With the Top 40 Index trading at all time highs of (40,913.80), we hold firm on our recommendation from last week that an attractive investment would be the Capital Accumulator 60 month investment which offers a potential 46% return Alternatively, the 5year PII with 100% capital protection is the ideal investment vehicle for the bullish investor.
Last month the US central bank said it would stick with its monthly $85bn bond purchases, citing a drawn-out budget battle in Washington and the need for stronger economic data, leading many to believe its tapering of the programme would not begin until next year. However, recent strong data on US factory output and jobless claims have brought back the possibility that it may start to scale back this year. The Fed, which meets next on December 17-18, has said the timing of its tapering depends on the health of labour and housing markets. The Fed’s bond-buying has burnished gold’s appeal as a hedge against inflation, boosting prices over the past few years, but signs that the programme could be coming to an end have hurt prices this year.
With respect to local data, this week sees the release of SARB gross gold and foreign exchange reserves numbers for October, and mining and manufacturing production numbers for September, all on Thursday. We do not expect much action in respect of reserves numbers – nor does consensus. Consensus pins growth of mining output accelerating to 6.8% y/y from 2.1% in August. This is likely premised on base effects of a 5.4% seasonally adjusted m/m contraction in September last year. Risks here perhaps lie to the higher side of consensus opinion. In respect of manufacturing, the consensus forecast is for a flat reading (0.0%) versus an August score of 0.2%. Motor industry strikes, which stretched from late August till early October, will hit the numbers. However, the base is soft, which suggests that the consensus forecast is perhaps not unreasonable. From a currency market and interest rate perspective, mining and manufacturing numbers should be interpreted via what they imply for both domestic growth performance and the balance of payments.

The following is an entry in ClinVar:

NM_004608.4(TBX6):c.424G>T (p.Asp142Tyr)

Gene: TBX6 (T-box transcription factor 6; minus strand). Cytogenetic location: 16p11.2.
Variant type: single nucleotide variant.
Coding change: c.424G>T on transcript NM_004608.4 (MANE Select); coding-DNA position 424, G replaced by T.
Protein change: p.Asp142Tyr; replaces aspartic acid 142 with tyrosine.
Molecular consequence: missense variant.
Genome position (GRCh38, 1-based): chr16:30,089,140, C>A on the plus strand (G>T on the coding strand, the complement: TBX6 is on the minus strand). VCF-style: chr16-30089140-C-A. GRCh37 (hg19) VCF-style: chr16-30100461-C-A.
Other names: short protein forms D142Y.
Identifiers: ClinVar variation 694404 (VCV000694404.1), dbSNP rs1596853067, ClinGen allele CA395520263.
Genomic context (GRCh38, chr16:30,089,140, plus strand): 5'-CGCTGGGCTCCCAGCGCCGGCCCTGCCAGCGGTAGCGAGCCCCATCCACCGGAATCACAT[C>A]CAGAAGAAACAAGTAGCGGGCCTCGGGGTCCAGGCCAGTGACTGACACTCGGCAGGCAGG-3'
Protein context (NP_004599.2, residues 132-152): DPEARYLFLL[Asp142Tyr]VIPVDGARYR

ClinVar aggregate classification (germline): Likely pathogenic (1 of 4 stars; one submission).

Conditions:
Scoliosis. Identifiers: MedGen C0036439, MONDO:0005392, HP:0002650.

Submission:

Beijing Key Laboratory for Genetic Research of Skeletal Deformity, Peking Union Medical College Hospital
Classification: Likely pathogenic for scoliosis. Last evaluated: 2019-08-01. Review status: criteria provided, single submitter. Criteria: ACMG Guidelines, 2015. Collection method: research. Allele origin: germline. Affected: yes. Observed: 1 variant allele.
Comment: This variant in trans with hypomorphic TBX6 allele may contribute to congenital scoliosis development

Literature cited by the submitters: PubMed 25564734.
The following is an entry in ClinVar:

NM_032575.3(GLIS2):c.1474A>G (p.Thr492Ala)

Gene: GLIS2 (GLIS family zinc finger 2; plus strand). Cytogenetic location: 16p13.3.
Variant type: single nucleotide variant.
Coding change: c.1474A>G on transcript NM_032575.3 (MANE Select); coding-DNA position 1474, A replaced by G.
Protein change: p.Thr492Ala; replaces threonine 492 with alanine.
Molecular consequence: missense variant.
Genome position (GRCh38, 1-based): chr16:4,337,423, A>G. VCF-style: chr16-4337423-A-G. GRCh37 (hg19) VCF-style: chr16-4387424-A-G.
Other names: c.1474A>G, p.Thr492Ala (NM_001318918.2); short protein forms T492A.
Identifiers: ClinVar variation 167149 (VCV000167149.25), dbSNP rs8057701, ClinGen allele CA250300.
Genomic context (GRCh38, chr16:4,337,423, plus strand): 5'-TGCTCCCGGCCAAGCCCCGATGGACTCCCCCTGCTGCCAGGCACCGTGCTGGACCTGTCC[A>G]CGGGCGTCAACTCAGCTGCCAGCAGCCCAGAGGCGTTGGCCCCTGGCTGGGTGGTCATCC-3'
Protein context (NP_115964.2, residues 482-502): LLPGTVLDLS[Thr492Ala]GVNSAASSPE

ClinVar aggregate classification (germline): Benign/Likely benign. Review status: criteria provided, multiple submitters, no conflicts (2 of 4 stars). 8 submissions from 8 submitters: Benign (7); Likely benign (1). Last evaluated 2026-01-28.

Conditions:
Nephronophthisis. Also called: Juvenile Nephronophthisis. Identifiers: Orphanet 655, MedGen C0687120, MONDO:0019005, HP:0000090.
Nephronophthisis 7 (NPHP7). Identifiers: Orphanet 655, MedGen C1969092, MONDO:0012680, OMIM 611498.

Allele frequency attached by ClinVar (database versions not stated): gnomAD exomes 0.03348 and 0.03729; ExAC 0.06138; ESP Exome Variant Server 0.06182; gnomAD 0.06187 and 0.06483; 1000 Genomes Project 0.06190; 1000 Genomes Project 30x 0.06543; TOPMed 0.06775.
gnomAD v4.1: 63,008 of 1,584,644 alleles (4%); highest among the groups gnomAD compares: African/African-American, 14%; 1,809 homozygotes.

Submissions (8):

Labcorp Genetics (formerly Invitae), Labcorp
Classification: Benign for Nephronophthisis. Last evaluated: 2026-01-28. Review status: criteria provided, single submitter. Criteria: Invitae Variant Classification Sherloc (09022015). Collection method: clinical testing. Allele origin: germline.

A strong non-manufacturing PMI reading for China, out earlier this morning, has reinforced optimism that the economic momentum seen in Q3:13 might be carried over into Q4:13.
On the US data front, this week is particularly heavy — culminating in the release of non-farm payrolls on Friday. Last week’s ADP employment numbers did not bode well for October non-farm payrolls data. A disappointing outcome might serve to temper some of the dollar enthusiasm that ensued after last Friday’s ISM manufacturing reading, to the extent that it influences the market’s view of when the Fed might start to reduce its bond purchases.
We also have the ECB and BoE policy meetings this week (both on Thursday). Neither are expected to alter policy.
*Article courtesy of Standard Bank CIB